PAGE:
What About Broadcasting or Sharing Recordings?
The Surveillance Devices Act also covers any broadcasting of recordings. With the exception of certain law enforcement caveats, it is illegal to broadcast any audio or visual recordings that were illegally obtained through the methods and manners described above.
So you can’t illegally record someone doing something, then broadcast that video footage on the nightly news. The same goes for generally sharing any illegally-recorded or recovered footage or audio data.
The Surveillance Devices Act also covers tracking devices.
In the Act’s language, it describes a tracking device as “any electronic device whose primary purpose is to determine someone’s or something’s geographic location”.
Note that this does not necessarily apply to devices that may have tracking devices included as ancillary or extra features.
It’s an offense to use a tracking device if the person being tracked has no knowledge of the tracking device, as this occurs without their consent. The person being tracked must explicitly consent to be tracked for the activity to be legal.
For instance, it’s illegal for a jealous husband to install a GPS tracking device in his wife’s car to see if she is having an affair. Once more, certain law enforcement exceptions do exist.
Last but not least, the Surveillance Devices Act applies certain restrictions to data surveillance devices or programs.
Interestingly, this part of the Act only regulates activities performed by law enforcement officers. The general population is not explicitly forbidden from using data surveillance devices or programs. However, this exception would be unlikely to hold up in court.
Issues with the Surveillance Devices Act of 1999
Despite its apparent complexity and thoroughness, there are some issues with the Surveillance Devices Act, specifically when it relates to law enforcement officers. Virtually all Australian legislation provides for certain public policy exceptions.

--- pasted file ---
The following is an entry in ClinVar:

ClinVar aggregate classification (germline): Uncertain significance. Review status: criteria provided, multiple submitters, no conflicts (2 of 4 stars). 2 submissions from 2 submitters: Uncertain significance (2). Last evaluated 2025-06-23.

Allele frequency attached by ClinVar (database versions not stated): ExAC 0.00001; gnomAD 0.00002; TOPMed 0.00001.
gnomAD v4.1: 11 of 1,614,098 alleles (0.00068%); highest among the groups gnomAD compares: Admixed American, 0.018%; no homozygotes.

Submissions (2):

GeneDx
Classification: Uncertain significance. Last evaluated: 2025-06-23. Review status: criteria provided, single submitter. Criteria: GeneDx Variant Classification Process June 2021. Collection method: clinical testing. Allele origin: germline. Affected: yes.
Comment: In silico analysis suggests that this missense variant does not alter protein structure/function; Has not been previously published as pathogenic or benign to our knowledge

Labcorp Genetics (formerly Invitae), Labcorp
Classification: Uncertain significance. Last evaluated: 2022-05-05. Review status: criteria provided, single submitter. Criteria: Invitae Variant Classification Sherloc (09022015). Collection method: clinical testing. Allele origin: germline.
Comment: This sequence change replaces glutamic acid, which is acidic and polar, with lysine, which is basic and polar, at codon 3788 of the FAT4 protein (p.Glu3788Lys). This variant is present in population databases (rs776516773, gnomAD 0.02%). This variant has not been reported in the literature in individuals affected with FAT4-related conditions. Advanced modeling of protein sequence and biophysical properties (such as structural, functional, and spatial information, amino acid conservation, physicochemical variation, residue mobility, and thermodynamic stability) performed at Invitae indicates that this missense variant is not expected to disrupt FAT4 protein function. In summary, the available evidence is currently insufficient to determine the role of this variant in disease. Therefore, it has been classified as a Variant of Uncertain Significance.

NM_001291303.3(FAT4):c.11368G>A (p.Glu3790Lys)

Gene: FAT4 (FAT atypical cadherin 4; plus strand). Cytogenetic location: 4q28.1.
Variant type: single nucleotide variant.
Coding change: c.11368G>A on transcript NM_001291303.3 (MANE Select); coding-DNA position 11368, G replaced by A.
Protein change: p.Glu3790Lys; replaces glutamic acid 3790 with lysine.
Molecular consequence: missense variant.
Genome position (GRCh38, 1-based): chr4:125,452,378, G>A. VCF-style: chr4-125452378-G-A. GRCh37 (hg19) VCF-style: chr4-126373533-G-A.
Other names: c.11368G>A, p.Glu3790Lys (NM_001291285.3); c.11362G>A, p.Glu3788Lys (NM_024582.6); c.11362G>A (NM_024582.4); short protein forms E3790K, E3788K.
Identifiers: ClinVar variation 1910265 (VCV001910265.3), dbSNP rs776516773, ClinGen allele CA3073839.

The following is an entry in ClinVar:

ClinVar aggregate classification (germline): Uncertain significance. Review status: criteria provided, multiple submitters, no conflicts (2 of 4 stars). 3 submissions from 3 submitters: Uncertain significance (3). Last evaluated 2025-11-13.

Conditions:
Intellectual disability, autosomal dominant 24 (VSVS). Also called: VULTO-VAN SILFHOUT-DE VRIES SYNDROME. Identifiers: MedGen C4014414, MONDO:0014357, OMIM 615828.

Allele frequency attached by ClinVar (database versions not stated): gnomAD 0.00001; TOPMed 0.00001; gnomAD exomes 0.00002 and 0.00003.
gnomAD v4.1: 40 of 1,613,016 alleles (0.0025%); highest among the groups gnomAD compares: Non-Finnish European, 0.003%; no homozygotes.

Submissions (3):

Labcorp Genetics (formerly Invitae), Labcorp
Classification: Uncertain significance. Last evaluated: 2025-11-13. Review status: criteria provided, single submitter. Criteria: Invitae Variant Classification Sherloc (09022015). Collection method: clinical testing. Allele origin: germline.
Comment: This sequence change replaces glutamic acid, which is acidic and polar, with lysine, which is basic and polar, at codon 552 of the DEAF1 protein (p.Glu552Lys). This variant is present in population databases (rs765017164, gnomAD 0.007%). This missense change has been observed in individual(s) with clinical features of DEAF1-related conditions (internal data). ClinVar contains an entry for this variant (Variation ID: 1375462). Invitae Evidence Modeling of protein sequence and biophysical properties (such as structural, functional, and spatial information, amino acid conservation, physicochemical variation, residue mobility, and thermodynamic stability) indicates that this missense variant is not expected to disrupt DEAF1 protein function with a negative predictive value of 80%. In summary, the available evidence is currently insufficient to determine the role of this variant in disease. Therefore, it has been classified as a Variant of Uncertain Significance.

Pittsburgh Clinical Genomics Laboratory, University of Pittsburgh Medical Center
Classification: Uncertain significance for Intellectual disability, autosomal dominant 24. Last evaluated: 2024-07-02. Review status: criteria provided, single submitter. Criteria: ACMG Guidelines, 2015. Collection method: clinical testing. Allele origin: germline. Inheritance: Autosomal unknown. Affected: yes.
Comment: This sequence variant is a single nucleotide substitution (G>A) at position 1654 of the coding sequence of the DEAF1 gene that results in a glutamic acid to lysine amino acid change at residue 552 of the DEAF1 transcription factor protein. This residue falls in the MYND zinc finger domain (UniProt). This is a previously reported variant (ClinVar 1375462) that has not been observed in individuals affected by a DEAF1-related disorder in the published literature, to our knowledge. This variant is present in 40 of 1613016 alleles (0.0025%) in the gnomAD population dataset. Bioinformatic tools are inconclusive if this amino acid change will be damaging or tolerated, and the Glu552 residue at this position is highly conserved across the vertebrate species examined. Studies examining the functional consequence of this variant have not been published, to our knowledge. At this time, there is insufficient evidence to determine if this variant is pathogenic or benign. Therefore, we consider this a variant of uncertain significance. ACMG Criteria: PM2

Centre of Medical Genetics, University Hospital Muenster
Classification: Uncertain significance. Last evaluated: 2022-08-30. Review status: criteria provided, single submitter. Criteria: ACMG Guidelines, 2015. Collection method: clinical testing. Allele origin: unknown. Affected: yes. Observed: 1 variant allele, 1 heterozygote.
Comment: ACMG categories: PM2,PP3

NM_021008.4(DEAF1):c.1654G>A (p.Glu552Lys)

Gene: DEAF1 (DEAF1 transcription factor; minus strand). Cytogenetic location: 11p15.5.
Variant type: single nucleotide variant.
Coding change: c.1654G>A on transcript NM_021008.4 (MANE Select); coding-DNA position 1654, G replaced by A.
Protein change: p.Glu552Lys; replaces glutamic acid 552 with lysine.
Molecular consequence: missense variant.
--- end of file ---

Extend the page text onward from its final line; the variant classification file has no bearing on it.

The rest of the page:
For example, Section 7(2) of the Surveillance Devices Act outlined that law enforcement officers or other government officials.
It states they can install and monitor a surveillance device if doing so was “reasonably necessary” in order to protect the public or even the person being spied on.
As you might guess, this is pretty broad and can be easily abused by government officials and lawyers when brought to court.
Furthermore, Section 11(2) of the Surveillance Devices Act allows for any communications of any recordings or publications to be used in court so long as it is “reasonably necessary” for the public interest. Public interest can easily be misconstrued to count as public safety or any other concept given the right legal defense.
As you might imagine, the Surveillance Devices Act still allows significant government overreach, as any government officer can merely point to the above two sections of the Act and claim that they were acting for the public good, or even the good of the person they were spying on.
For example, they can easily set up cameras and use them to catch criminal activity. The “good” in this case would be stopping the person from committing a greater crime and incurring a longer prison sentence.
This also applies to data theft and surveillance, such as locating IP addresses that aren’t hidden and other data. It’s all too easy to imagine modern anonymity issues with private citizens’ data, especially with recent, COVID-19 related developments.
How to Protect Yourself from Government Surveillance
At the time of this writing, the Surveillance Devices Act is under review and many other parties are pointing out flaws with its original legislation and available loopholes.
But for now, you can’t rely on the Surveillance Devices Act to protect you from government overreach or surveillance as strongly as you might think.
To that end, it may be smart to use a quality cheap VPN and a fortified secure browser options like the Tor browser.
Both of these tools can help to mask your online identity and prevent your IP address and other identifying bits of data from being traced back to your home computer.
It’s not perfect for anonymity, but it’s a lot better than relying on incognito mode in your browser and other basic tools that can all too easily be circumvented.
All in all, the Surveillance Devices Act is a good start for protecting private citizens from government overreach and from being illegally spied upon by both law-enforcement officers and their peers. However, it still needs a lot of work.
It’s up to you to take your anonymity and privacy into your own hands until future legislation does a better job of securing your rights.